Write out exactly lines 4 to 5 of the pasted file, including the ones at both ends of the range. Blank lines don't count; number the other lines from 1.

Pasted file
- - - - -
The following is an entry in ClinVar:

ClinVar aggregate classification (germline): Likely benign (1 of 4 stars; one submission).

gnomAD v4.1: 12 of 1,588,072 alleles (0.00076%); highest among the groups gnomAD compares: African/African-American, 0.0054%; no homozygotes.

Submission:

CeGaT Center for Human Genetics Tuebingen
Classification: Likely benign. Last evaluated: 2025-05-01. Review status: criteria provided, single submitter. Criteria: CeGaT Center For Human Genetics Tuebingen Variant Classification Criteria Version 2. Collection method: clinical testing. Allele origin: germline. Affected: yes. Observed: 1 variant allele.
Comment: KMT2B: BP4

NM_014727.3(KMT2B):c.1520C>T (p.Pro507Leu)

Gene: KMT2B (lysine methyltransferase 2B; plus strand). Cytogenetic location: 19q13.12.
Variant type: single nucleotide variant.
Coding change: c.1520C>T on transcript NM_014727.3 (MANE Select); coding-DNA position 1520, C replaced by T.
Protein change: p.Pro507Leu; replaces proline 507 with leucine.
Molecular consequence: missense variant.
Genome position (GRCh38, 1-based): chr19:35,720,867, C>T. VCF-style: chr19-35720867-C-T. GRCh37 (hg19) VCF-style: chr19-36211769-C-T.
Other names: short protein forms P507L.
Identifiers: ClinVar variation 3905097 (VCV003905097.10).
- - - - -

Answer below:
Submission:

CeGaT Center for Human Genetics Tuebingen